Domestic violence and abuse (DVA) could be identified in the future using an already established national database of serious injuries, according to new University of Bristol-led research. The pilot study, published in Injury Prevention [26 May], developed a method to identify DVA victim-survivors from hospital records.
It is recognised that patients will present to hospital with injuries caused by domestic violence and abuse. These are often injuries to a single part of the body such as head injuries, facial injuries, or a fractured arm. However, until now, there have been no published studies in the UK looking at the relationship between multiple injuries in adults and DVA.
Researchers from Bristol Medical School, CLARITY (Collaborative Ageing Research) group at North Bristol NHS Trust, and King’s College London wanted to pilot a way of using the national database for trauma, the Trauma Audit and Research Network (TARN), to assess whether people experiencing DVA could be found. Patients are included in the database if they are admitted to hospital for longer than three days, or to critical care, or die from their injuries. Everyone included has either a severe single injury e.g. brain bleed, or multiple severe injuries. This means that any person included in the database will have significant and severe injuries that require hospital admission and treatment.
Using a tailored search method, 10,102 records submitted to TARN by Southmead Hospital North Bristol NHS Trust, were looked at by the team. This covered seven years of admission from 2012 to 2019. The researchers were able to identify 36 victims of DVA, confirmed by a review of the paper notes. Importantly, the team were able to assess the association of DVA with the person’s medical details, such as showing that victim-survivors of DVA were more likely to be admitted to ITU.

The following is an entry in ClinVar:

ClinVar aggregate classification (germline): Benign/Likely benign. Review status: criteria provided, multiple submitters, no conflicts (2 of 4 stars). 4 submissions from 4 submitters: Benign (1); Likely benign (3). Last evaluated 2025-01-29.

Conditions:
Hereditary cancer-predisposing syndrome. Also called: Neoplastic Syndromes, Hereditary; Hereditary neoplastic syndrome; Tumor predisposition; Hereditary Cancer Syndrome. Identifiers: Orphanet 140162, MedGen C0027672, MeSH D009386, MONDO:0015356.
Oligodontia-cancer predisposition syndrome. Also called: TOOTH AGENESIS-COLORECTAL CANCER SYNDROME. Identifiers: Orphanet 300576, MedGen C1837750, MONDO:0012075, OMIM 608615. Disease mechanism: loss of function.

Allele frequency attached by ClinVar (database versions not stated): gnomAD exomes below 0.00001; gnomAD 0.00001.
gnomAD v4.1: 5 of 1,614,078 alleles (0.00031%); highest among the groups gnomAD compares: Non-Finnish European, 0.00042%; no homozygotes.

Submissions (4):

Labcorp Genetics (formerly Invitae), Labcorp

Dr Hollie Garbett, a Clinical Teaching Fellow at Bristol Medical School and in the CLARITY research group, and the study’s lead author, said: “Currently, no routine screening or data collection occurs within hospital trauma pathways for DVA. This study aimed to test a tailored search strategy to identify suspected cases of DVA from a local hospital trauma database that can be applied to any hospital or the national dataset to find possible DVA related injuries.
“Our findings show that DVA-related injuries are present in patients with serious injuries, and confirm that searching the TARN database is a feasible way to help identify suspected cases of DVA. Future work is needed to further understand this relationship on a national level.”
‘Domestic violence and injuries – prevalence and patterns: A pilot database study to identify suspected cases in a UK major trauma centre’ by Hollie Garbett et al in Injury Prevention.